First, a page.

Hive LLAP has many sophisticated capabilities that may make it a little harder for developers to get started and use effectively.  In Hive LLAP, sometimes a query takes longer to go through the planning and ramp-up for execution.  However, Hive is designed to be very fault-tolerant.  If a fragment of a long-running query fails, Hive will reassign it and try again. Hive caches data files as well as query results, with sophisticated algorithms, meaning more frequently requested data stays cached with LLAP.  Hive LLAP supports query federation, by allowing queries to run across multiple components and databases.  Therefore, Hive LLAP makes up for any “slow start” in EDW use cases as it is much more robust, and has greater performance, in the long run.

Because of this sophistication and flexibility, Hive LLAP is better suited for enterprise data warehouse, or EDW, use cases.  With an EDW, you are supporting Business Intelligence reports and dashboards, dependent data marts, other enterprise applications, external systems, and more. These workloads are often taking multiple dimensions into account, and as a result, EDWs often have to process more complex SQL requirements than data marts, with a greater need for complex data types, more scheduled queries, and query orchestration to populate data marts or generate regular data extracts.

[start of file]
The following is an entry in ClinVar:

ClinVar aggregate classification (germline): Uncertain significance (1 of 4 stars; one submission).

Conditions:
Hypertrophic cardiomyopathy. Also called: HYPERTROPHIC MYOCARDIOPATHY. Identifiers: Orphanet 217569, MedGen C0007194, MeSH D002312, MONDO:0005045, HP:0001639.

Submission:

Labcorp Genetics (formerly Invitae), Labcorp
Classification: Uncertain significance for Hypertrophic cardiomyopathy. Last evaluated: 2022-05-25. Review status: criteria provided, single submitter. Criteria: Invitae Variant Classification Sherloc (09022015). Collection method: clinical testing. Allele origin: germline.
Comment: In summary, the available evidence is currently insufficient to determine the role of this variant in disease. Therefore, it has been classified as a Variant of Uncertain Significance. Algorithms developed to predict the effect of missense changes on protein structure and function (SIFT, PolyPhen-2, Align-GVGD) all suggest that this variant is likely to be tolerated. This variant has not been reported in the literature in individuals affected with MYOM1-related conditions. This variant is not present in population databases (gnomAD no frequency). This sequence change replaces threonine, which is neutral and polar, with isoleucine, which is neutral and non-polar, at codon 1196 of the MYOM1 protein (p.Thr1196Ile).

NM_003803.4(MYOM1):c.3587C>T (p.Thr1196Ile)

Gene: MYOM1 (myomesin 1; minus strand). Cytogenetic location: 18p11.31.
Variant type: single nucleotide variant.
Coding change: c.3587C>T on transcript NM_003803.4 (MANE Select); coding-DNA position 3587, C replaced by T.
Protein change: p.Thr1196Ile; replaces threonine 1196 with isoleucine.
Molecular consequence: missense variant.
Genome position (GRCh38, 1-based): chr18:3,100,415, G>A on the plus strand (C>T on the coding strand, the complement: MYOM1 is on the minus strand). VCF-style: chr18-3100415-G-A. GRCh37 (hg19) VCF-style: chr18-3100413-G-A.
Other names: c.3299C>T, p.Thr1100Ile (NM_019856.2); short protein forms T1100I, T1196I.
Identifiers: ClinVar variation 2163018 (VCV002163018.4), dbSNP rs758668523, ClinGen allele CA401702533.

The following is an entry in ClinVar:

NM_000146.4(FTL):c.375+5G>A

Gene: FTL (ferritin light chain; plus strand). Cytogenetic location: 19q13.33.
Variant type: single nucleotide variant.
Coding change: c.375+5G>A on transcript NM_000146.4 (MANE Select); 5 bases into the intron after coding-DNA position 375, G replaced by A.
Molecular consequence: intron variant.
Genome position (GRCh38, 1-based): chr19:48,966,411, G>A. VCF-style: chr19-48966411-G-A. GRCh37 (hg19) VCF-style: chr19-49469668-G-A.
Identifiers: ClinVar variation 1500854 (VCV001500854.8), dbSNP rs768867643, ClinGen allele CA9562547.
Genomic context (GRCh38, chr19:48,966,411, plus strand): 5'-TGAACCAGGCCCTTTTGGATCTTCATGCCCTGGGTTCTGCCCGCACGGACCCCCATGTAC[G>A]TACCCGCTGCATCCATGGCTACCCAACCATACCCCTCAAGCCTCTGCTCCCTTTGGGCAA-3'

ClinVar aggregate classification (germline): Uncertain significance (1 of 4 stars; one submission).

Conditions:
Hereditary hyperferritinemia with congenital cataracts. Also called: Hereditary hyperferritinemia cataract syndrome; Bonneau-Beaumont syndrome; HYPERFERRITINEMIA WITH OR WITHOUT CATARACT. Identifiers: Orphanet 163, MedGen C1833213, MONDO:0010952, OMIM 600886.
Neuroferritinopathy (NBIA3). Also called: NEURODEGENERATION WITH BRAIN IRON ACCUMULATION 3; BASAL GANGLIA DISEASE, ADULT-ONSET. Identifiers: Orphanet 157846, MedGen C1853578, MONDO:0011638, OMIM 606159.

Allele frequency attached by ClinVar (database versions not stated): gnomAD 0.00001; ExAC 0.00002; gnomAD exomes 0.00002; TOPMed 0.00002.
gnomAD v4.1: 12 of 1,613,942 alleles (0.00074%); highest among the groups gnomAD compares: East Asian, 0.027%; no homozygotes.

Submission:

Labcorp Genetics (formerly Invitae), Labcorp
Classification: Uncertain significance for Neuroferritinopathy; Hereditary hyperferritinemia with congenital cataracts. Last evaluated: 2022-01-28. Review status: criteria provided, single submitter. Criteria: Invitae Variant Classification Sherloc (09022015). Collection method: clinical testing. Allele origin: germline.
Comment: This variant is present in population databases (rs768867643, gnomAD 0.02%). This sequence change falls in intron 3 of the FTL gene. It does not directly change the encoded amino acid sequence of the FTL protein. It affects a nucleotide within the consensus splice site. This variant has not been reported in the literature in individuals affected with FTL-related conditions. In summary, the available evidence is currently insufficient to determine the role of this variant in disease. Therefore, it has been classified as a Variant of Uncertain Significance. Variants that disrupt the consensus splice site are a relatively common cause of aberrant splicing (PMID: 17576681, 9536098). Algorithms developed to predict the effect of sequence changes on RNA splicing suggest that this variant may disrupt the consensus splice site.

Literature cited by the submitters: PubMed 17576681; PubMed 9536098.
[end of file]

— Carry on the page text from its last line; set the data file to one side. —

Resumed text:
Hive’s ability to more robustly handle longer running, more complex queries, on massive-scale data sets, make it often the better choice for these types of applications.  In fast action ad-hoc queries, Hive LLAP’s start-up times may slow it down compared with Impala, yet with longer running queries, this start-up cost is a relatively inconsequential part of the total run time.  Hive LLAP becomes a better choice for EDW also because of its fault tolerance (who wants a query to fail if you are waiting a long time for the result?) and better performance on more complex queries.

Using Impala and Hive LLAP

Impala Hive LLAP
Data mart Enterprise data warehouse
  • Good choice for interactive and ad-hoc analysis, especially with high concurrency self-service
  • Good choice for long-running queries requiring heavy transformations or multiple joins
  • Good choice for interactive and ad-hoc analysis using features not available in Impala
  • Good choice for Business Intelligence tools that allow users to quickly change queries
  • Good choice for Dashboards that are pre-defined and not customizable by the viewer
  • Uses Parquet as the preferred file format
  • Uses ORC as the preferred file format
  • Does better with JSON than Impala does

 

As massive data sets combine with growth of use cases, choosing the right Data Warehouse SQL Engine to get timely results makes all the difference.  

Join us for Racing for Results! Data Warehouse – Impala vs. Hive LLAP, a lively debate among experts, on October 20, 2020, 10:00am US pacific time, 1:00pm US eastern time, complete with customer use case examples, and followed by a live q&a.  

The post Choosing the right Data Warehouse SQL Engine: Apache Hive LLAP vs Apache Impala appeared first on Cloudera Blog.